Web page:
“For why do our thoughts turn to some gesture of a hand, the fall of a sleeve, some corner of a room on a particular anonymous afternoon, even when we are asleep, and even when we are so old that our thoughts have abandoned other business? What are all these fragments for, if not to be knit up finally?”


“To crave and to have are as like as a thing and its shadow…when do our senses know anything so utterly as when we lack it? And here again is a foreshadowing—the world will be made whole. For to wish for a hand on one’s hair is all but to feel it. So whatever we may lose, very craving gives it back to us again.


“The force behind the movement of time is a mourning that will not be comforted. That is why the first event is known to have been an expulsion, and the last is hoped to be a reconciliation and return.”


December 1, 2012



Lately I have been suffering from RookieBrain, which is what happens when I spend too many hours at a time on the Rookie Magazine website (for “research” purposes of course…I’m still working on my Creative Nonfiction piece) and then end up feeling panicked and lonely and weird. There are so many references I don’t recognize and too too too many links (to be fair, Rookie doesn’t actually have a lot of links…I just feel an over-dramatic sense of darkness after clicking on too many [i.e. 1-2] links. I call this more general condition InternetBrain… or “I JUST WANT TO STAY HERE IN THIS ONE PLACE OKAY?”). Also, I constantly wonder how these girls possibly have the energy to do everything they are doing, and why I, made of similar human stuff as them, can’t be more productive. This is a normal frustration, I think, and writing my Creative Nonfiction piece has really helped me feel like I’m not just drowning in my own passivity.

I found another partial remedy to RookieBrain: I’ve been submitting things to them! I have never ever been the type to “stick my neck out” (frankly that just seems like a stupid thing to do physically speaking), but something about sending an informal e-mail to a bunch of nice girls just seems easy. And the best part of submitting isn’t waiting to see if I accepted (I’ve already gotten one rejection from them and it wasn’t that bad!); it’s more the feeling like I am playing a teeny tiny role in this thing I have been immersing myself in for the past few months–this thing that feels so intimidating, and so “other.” It’s kind of like voting…you know your vote doesn’t technically make a difference, but it’s still empowering to participate in what’s going on. Bad analogy? Okay. Anyway, clearly I have lots of THOUGHTS and FEELINGS about this whole Rookie thing, so I am actually thinking about turning it into my Senior Thesis project for next semester.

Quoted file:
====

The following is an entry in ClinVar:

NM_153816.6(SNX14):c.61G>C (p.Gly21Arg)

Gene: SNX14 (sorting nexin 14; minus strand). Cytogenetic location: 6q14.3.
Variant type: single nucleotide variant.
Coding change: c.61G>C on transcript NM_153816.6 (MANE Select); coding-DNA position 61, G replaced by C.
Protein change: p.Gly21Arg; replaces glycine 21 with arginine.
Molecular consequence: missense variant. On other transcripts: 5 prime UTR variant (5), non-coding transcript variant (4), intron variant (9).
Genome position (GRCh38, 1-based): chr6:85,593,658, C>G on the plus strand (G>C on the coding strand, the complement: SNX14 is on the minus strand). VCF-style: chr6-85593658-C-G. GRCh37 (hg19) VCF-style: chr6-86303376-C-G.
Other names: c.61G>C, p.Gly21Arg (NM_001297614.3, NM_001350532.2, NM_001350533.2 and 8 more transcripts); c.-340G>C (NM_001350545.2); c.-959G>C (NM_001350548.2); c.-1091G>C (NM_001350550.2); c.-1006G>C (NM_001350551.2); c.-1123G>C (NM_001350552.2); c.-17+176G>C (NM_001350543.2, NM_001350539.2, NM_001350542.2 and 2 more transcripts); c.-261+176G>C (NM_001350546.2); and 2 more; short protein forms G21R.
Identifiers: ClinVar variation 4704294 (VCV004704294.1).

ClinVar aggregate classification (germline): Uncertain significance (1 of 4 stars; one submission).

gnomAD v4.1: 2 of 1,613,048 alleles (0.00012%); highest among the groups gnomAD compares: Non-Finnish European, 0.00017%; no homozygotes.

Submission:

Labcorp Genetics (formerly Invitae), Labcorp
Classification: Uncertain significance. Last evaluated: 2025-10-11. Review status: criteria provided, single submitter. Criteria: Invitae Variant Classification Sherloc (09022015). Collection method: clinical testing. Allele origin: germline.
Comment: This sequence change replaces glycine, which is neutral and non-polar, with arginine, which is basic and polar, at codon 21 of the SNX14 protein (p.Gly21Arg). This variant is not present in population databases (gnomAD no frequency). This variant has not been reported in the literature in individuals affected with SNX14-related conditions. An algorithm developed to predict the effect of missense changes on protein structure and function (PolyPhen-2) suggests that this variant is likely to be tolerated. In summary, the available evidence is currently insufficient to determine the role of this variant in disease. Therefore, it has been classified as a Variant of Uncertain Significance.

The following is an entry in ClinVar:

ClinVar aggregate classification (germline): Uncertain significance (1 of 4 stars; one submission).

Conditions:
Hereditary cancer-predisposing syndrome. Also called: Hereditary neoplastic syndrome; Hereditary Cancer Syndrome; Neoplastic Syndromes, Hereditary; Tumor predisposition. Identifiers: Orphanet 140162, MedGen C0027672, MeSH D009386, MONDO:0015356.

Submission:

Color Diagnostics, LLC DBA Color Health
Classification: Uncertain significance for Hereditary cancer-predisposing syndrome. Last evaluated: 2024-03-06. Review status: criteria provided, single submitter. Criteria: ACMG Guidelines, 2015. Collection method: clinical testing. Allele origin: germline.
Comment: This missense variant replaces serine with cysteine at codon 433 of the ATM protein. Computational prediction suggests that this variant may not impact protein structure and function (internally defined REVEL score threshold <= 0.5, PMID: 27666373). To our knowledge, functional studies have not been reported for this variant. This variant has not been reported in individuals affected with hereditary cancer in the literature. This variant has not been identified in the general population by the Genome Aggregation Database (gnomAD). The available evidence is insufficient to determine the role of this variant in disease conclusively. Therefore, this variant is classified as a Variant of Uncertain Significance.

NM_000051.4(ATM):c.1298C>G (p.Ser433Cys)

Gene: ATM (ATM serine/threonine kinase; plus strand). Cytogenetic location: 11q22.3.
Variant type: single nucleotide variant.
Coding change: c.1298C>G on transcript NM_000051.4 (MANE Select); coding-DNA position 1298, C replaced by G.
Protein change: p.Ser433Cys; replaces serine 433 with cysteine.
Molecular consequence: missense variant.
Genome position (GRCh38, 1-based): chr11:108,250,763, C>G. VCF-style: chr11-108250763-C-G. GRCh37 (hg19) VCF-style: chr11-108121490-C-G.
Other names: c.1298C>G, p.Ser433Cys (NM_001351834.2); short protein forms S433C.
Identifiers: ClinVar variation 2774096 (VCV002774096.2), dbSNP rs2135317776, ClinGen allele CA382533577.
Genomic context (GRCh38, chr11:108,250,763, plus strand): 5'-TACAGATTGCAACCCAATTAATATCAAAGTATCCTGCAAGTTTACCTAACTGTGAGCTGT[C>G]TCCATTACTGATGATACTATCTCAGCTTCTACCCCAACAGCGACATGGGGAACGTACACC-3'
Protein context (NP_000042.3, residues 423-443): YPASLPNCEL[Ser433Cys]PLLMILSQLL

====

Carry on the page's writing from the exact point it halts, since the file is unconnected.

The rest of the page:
Unrelatedly (actually, totally related but in ways not worth explaining), I am reading Marilynne Robinson’s Housekeeping for class right now and it is becoming one of my favorite books of all time. I don’t want to write about it yet because it’s too beautiful and sad (read: heart-cracking) and I am still in the middle of it. But today I got together with two of my friends from class who happen to be art majors (my favorite type of people), and we walked around in the rain talking about things that go with the book in our minds–photographs and songs and poems and letters. It was the best kind of afternoon, because people are infinitely better than the Internet.


P.S. The other night/early morning I woke up to the creature below–fully wrapped in the blanket–whispering my name from the doorway…the first of what now has become a series of  bizarre attempts by my roommate to “scare” me. She has enlisted everyone from her boyfriend to our other housemates as accomplices, but has yet to succeed. Pretty pathetic, seeing as I am a wimp.


November 24, 2012

Since neither of us could go home this Thanksgiving Break, Christian and I decided to go to a few places we’ve been wanting to see for awhile but just haven’t had the time to visit.

On Wednesday afternoon, we went to Corona Del Mar. I LOVE walking around looking inside tide pools…this time we found all sorts of anemones. No starfish, but I was delighted to find Christian’s face inside one of the pools.

Thursday was a big day. We got an early start and drove 3 hours to Salvation Mountain. I have been waiting for years to go to this place, and it was just as beautiful as I imagined (and by “as I imagined,” I mean “as all the pictures online that I drooled over”). The “mountain” has a really interesting history… it was all built by one man, Leonard Knight, who used to live right near it in one of those trucks you see past Christian in the second picture.

After climbing all around and inside the mountain, Christian and I ate lunch at a (/the only?) local diner. It was delicious and also kind of sad (we were actually shocked anything was open on Thanksgiving Day, especially because the place felt like a ghost town).

Next, we went to a place called “Slab City,” just a few miles away from Salvation Mountain. It’s basically a community of squatters, but the diversity of the place is what made it so interesting/confusing/scary. One one side of the road there was a group of people with guitars laughing next to a rainbow school bus covered in flowers, and on the other side there was a trailer with a confederate flag waving high. (I didn’t take any pictures because I was already feeling a little too inappropriately tourist-y for the place).